“It might as well say bing tiddle tiddle bong. It’s complete jibberish.” – Dr. McKay on Stargate Atlantis
It is what they said Monday for me so I’m indulging my nerdiness. The above is a quote from Stargate Atlantis by the geeky Dr. Rodney McKay. I use it quite frequently to refer to times when people are being ridiculous. That and I just like to say the words bing tiddle tiddle bong. It’s fun.
Anyway, the reason I am using the quote today is because it refers to things not making sense. McKay is looking at a report and the words do not make sense. They are the wrong words. Specifically, they show that the universe is not obeying the laws of physics – because they are the wrong words.
Using the wrong words when writing is more than just annoying for readers. Wrong words, whether just one or many, can be disruptive to the reader. They can throw off the meaning of a sentence or just make it sound off. In poetry, the wrong word may rhyme but not sound right or may not make any sense at all.
So how important are the right words? Well whether you are writing scientific reports or stories or even poetry – the right words are crucial. As Mark Twain said,
“The difference between the almost right word and the right word is really a large matter is the difference between the lightning bug and the lightning.”
The right word in the right place can make a sentence exceptional as opposed to just mediocre. A good example, as I discovered from another blog, is the word it. Using it may be grammatically correct but it makes the sentence weak.
Let me offer an example:
- If Dr. McKay were to say, “It is hovering around me.”
This sentence does not sound incredibly noteworthy. It could mean any number of things. It could be a mosquito, it could be a smell in the air. It could be anything but the phrasing of the sentence offers no indication of urgency or emphasis.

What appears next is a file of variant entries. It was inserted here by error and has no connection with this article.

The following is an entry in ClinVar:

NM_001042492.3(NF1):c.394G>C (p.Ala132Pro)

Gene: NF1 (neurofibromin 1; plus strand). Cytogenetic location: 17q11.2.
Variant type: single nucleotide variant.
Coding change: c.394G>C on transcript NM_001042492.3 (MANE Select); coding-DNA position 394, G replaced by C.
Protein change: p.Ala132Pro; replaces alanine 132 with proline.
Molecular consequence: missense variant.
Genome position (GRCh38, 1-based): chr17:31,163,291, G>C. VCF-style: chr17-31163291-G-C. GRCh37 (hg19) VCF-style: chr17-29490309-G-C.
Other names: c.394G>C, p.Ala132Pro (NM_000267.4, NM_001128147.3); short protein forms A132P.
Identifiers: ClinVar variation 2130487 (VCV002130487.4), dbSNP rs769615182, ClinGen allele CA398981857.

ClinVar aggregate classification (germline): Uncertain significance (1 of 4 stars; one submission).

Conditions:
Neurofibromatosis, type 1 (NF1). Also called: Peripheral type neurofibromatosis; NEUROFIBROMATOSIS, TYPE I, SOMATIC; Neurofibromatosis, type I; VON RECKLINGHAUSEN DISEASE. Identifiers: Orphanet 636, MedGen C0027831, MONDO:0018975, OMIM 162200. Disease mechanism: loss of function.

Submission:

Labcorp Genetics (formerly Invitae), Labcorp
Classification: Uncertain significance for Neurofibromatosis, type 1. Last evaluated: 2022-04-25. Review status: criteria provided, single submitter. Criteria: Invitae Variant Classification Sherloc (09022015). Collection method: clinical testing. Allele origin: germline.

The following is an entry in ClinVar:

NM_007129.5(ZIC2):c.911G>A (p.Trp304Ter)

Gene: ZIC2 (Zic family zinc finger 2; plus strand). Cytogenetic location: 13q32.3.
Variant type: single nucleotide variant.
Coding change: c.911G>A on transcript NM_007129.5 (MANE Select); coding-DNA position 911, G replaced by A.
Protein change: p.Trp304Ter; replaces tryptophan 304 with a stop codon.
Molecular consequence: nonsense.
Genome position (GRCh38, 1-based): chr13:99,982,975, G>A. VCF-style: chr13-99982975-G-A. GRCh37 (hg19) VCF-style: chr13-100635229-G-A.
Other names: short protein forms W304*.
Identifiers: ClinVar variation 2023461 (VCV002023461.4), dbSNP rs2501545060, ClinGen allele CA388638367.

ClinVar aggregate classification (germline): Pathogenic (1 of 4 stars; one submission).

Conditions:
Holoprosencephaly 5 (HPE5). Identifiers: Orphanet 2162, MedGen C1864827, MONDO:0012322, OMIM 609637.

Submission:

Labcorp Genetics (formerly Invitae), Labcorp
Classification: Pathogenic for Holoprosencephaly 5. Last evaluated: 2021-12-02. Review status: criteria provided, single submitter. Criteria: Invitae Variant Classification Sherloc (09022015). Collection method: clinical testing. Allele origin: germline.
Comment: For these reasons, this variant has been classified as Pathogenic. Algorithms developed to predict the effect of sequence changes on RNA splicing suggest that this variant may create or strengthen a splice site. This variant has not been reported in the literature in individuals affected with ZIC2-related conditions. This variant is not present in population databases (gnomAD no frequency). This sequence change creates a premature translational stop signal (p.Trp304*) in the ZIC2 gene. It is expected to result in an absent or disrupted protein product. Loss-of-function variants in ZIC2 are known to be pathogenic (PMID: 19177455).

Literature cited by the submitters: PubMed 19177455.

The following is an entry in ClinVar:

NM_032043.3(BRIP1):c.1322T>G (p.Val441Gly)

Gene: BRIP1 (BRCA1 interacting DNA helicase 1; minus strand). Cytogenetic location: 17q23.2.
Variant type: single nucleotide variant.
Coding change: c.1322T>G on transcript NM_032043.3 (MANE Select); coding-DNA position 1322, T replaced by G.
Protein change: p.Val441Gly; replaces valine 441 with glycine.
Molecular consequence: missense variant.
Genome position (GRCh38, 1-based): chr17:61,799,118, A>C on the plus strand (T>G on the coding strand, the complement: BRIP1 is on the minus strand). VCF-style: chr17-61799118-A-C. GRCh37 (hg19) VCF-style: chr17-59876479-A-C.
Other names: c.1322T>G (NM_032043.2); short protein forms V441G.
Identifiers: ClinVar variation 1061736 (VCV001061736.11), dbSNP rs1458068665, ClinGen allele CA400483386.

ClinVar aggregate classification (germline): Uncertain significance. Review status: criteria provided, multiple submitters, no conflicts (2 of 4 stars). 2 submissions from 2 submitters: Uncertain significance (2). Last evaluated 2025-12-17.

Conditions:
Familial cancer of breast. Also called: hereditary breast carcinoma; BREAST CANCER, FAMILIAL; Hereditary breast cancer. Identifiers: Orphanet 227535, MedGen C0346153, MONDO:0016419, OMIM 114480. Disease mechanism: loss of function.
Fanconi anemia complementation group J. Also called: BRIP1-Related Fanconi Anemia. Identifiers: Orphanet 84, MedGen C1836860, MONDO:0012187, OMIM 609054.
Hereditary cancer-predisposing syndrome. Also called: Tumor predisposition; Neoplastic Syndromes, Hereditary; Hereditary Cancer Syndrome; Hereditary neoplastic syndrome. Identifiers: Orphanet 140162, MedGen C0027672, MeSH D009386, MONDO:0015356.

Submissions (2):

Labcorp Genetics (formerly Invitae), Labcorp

- If Dr. McKay says, “The menacing little insects are hovering around me.”
This sentence sounds more threatening, more urgent. This sentence is stronger and carries much more meaning. The key was which words were used. The word it was grammatically correct but not very meaningful. The words menacing little insects were much more effective at conveying what was going on in the scene.
The same substitution and use of words applies to the use of other vague terms. In many cases the use of adjectives or adverbs helps convey the appropriate level of emotion – when used correctly. Overuse, as I mentioned in my Saturday post, is annoying.
Let me offer some more examples:
- When a character says, “There are bodies lying around.”
The sentence is grammatically correct but lacks any real emotional impact.
- If the character says, “There are dead bodies stacked in the corner,”
The use of certain words like dead and stacked in the corner make all the difference. Not only do we now know the bodies are deceased, we also know they aren’t just around. We are told exactly how they are lying and where –stacked and in the corner.
Now you are starting to see what I mean by the use of the right words. Choosing which ones to use and how to use them in sentences is the key to extraordinary writing. Why let your writing be mediocre when it could stand out? Also – if you go by Stargate Atlantis – the use of the wrong words could incidentally mean that the universe is not obeying the laws of physics. So be careful when throwing words around.